God as King in Exodus

In what senses can we say that God is a king?

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The idea that the Lord is king shows up throughout the Bible as a way of helping us to understand who he is. One of the problems that I think Americans have is that we have very little experience with human kings. Meanwhile, other places in the world have experience with kings, and they're bad ones. So, it's easy to have a mistaken notion about the Lord being king. In the book of Exodus, we get a strong idea of God's kingship, and it helps us to understand what's going on in that book. When Moses comes to talk to Pharaoh, he comes and speaks to Pharaoh in the way an ancient Near Eastern messenger would who was coming from a great king. At that time in Egypt, and in the ancient Near East as a whole, people had the people knew that there were five great kings as a basically a title; lots of little kings but five big ones at the time. Egypt, the people of Egypt, particularly Pharaoh, were convinced that really there was only one king. It was Pharaoh. And he thought of all the rest of the kings as chiefs. But Moses came and talked to him as the representative of his superior, as the king who is superior to Pharaoh. Pharaoh wants no part of that. But a big part of what's going on in the book is the demonstration that the Lord is the king who is Pharaoh's superior and to whom Pharaoh needs to give allegiance. Oh, and by the way, the Israelites need to give allegiance, and the nations need to give allegiance, and you and I need to give allegiance because he's the king. Years ago a friend of mine who grew up in Belgium mentioned that the King of Belgium had died, and she was sad about that. She's an ordinary citizen, not part of the royal family, but she was sad that the king had died and she said, "He was a good king." I thought, I've never had that experience. He was someone whose voice she heard during World War II over the radio when Belgium had been overrun by the Nazis. He pictured for her, in a sense, the nation, what the best of the nation was about. Well, to know the Lord as the Great King is to know, "Oh, this is what we're supposed to be like. This is the one who rules over our lesser kings and chiefs and judges." And we need that.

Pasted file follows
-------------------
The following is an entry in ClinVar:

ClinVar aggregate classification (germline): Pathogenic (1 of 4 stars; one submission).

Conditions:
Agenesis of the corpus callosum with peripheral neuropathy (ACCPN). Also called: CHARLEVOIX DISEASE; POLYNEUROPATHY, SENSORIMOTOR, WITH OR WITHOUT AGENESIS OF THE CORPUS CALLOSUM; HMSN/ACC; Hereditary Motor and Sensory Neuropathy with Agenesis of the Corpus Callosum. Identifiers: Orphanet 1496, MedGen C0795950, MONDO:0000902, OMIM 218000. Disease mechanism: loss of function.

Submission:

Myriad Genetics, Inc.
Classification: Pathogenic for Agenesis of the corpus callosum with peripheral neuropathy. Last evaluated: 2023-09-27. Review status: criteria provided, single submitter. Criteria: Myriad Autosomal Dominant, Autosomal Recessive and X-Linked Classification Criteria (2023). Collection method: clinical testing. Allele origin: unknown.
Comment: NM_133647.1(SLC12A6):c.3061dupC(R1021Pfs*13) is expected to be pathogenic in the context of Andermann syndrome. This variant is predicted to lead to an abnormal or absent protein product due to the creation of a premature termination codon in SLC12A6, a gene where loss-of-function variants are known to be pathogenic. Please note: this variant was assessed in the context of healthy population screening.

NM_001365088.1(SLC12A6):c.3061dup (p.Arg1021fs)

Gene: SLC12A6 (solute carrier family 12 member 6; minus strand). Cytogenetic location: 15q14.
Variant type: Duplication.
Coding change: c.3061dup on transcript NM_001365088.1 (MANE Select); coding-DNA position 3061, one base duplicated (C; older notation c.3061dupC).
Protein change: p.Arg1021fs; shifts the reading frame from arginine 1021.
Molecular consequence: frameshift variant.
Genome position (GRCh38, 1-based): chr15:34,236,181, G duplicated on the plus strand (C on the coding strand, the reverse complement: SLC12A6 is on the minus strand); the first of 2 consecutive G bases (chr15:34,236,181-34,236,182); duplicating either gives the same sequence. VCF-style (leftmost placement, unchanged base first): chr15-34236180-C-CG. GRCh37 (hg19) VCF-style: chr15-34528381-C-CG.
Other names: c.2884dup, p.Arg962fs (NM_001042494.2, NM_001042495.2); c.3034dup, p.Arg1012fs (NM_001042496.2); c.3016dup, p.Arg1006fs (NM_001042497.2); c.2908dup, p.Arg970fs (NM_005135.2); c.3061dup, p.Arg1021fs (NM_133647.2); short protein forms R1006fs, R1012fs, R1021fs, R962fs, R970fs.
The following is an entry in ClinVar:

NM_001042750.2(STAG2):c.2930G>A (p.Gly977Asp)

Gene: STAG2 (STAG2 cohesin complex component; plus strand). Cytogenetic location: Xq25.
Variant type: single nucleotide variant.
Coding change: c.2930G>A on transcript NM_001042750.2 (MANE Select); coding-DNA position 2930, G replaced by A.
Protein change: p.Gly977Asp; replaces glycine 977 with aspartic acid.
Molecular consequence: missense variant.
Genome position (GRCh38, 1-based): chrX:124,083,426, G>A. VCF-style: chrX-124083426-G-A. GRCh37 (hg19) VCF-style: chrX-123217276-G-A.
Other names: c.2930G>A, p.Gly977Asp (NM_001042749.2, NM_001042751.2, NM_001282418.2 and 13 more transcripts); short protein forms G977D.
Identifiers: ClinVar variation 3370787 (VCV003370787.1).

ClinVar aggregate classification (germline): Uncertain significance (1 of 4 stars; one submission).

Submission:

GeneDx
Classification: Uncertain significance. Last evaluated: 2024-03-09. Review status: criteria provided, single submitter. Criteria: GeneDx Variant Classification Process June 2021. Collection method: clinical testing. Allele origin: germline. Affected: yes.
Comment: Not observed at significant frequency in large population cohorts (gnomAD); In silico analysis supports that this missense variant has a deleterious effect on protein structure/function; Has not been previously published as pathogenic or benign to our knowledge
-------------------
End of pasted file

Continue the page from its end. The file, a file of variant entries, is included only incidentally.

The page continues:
Answer by Dr. Dorian Coover-Cox

Dr. Dorian Coover-Cox is associate Professor of Old Testament Studies at Dallas Theological Seminary.